Park Chan-Wook Q & A session
"One of the most important living directors"
This Q & A session was only announced on Wednesday (when the director was originally meant to introduce his movie at the festival, but couldn't make it at the time.) There was still a really good turn out though I thought for the last day of the festival.
My original idea of asking the director to sign a replica of the hammer used in Old Boy was abandoned as I thought of it after three days of too many films and not enough sleep. A quick visit to several DVD stores in Chinatown provided me with a copy of Joint Security Area on DVD that I had signed later instead.
For this session there was a translator which meant things were a little slower than usual, Park Chan-Wook did seem to give honest and detailed answers to all the questions though. I have seen his answers to similar questions in other interviews so there was not much surprise there.
His first films were 'B' movies, but he found there was not much of an audience for them so he moved on. With his next big movie he had a change in mindset which he said contributed to it's success (he didn't expect Joint Security Area to do so well outside of the Korean domestic market though.)
Out of his own movies Sympathy for Mr Vengeance is his favourite even though it didn't do very well at the box office. He also mentioned the criticism he received from people in his country for talking about social issues they don't want to deal with.
The questions dealing with his most recent film, Old Boy, were also revealing.
Park Chan-Wook replied that it had to do with Korean tradition where you are not meant to get back at people when they wrong you. Another theme examined in the movie was respecting your elders which it also went against.
He also continued that to prepare the actor Choi Ming Shik for the role of Oh Dae-su they worked together from the start of production (neither of them initially knew that they were working together as the producer took care of it.)
In pre-production for the movie they focussed on other areas such as getting the sets ready and left the acting until they needed to do it for real.
The first question from the audience was why he wanted to cover the theme of vengeance over three movies (Sympathy for Mr Vengeance, Old Boy & the upcoming Sympathy for Lady Vengeance.)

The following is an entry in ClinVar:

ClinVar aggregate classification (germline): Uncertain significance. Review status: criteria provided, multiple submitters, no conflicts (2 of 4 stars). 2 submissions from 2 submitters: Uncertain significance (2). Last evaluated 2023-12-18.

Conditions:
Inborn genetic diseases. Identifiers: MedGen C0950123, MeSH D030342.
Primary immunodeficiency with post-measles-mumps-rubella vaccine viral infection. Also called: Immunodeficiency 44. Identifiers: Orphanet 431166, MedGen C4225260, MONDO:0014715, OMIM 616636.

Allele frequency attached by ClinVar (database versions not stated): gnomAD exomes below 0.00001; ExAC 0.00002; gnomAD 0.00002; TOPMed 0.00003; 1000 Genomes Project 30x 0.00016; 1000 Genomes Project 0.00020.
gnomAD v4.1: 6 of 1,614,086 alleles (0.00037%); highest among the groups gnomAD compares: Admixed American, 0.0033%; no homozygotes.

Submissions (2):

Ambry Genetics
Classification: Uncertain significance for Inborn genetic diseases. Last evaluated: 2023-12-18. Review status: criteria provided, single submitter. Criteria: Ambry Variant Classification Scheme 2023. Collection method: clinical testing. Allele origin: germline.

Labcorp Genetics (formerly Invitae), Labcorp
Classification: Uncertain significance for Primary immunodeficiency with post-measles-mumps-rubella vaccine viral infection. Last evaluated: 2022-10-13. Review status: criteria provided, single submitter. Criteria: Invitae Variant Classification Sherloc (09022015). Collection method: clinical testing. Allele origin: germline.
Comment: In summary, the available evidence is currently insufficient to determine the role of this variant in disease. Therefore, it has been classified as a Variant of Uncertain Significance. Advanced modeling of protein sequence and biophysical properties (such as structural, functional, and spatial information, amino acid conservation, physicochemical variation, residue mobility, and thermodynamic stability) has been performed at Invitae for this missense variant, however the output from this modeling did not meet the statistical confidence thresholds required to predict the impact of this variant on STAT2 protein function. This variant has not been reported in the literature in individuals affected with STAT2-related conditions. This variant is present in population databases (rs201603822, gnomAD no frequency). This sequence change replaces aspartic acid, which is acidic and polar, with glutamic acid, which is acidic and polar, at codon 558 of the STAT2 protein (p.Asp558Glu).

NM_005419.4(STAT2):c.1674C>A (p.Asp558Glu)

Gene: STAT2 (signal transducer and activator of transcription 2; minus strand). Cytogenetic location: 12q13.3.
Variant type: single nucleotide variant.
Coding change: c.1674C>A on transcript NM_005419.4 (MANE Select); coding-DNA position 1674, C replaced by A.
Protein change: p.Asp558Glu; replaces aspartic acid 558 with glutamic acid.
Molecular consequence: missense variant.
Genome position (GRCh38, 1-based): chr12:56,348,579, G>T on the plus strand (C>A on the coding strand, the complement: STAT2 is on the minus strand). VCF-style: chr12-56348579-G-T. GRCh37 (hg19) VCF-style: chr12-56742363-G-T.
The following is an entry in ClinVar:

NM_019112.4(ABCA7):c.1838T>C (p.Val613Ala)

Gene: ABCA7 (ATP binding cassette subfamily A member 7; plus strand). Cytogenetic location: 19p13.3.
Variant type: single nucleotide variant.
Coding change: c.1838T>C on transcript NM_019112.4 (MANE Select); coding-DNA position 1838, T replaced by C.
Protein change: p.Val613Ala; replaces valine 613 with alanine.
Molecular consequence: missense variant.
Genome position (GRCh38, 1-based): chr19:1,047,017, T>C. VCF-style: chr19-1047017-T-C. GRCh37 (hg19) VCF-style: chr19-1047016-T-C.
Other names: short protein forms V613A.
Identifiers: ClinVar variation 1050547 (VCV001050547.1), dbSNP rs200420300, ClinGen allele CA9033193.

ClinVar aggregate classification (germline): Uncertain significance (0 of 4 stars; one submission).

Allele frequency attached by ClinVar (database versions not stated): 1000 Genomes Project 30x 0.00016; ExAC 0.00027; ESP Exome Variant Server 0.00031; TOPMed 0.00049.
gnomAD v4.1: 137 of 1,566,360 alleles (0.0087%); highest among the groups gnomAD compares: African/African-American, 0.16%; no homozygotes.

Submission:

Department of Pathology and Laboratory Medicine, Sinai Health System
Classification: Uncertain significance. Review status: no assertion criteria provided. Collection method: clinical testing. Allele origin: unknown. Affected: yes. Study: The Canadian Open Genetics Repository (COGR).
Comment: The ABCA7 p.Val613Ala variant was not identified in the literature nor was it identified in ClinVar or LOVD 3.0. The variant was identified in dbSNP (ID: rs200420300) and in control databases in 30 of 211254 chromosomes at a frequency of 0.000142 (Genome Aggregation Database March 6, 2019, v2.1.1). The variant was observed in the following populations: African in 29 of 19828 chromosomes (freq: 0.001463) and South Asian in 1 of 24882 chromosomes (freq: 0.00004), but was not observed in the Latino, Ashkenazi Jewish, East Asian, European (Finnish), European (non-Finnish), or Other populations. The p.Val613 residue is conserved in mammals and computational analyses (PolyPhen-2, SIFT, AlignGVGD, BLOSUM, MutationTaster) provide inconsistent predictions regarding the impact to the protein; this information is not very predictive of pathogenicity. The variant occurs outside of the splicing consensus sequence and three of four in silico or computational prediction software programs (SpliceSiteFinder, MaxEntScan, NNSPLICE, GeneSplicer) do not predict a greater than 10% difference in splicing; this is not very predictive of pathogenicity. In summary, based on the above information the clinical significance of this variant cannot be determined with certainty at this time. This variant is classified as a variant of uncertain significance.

Park Chan-Wook's response was that he wanted to show that vengeance breeds more vengeance and it never stops. Also he wanted to act as a release valve for his country as it is never discussed there.
A further comment he made was that the USA invaded Iraq as vengeance for 9/11, but do the American people really feel happy about it?
Another question from the audience was if he had any favourite Korean directors or movies apart from his own. I have forgotten the directors he mentioned, but he did say the director of "Save the Green Planet!" was a genius.
I had to change my question slightly as it was similar to what had already been asked. It was about how I thought the character of Oh Dae-Su had an intensity that similar to other characters in Stanley Kubrick's movies and did he have any opinion on that director.
Park Chan-Wook said the late Mr Kubrick was one of his favourite directors and the most influential film of his was the movie Lolita. For the actual depiction of violence he drew inspiration from Abel Farrare (Bad Lieutenant, Driller Killer.)
He said he wanted to show the pain of violence and the effect it has on the victims and also question the morality of violence as a means of using it to solve problems.
I expected more questions from the audience, but the session only went for an hour. I just managed to get my DVD signed by Mr Park Chan-Wook who was being mobbed by adoring Korean ladies (he had to run away), before having a talk to some people and going to get some dinner.